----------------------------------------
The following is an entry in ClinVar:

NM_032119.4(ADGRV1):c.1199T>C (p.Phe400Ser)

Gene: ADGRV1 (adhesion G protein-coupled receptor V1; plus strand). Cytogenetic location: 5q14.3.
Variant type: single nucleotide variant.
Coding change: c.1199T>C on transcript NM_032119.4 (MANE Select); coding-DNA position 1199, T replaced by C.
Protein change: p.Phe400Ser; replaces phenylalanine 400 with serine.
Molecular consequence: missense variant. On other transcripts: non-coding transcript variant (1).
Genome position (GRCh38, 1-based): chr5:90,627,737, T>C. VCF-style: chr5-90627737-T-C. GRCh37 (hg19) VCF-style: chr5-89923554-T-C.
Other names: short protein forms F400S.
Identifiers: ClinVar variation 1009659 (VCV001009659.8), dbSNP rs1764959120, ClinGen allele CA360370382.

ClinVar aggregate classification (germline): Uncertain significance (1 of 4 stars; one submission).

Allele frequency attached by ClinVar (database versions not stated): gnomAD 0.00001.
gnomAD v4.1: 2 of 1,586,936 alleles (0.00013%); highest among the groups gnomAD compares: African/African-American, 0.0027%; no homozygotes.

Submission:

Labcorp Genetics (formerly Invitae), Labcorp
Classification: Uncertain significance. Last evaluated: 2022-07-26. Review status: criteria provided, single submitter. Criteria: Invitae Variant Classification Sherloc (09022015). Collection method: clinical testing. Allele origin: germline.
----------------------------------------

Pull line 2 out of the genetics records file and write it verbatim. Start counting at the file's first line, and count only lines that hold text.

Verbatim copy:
NM_032119.4(ADGRV1):c.1199T>C (p.Phe400Ser)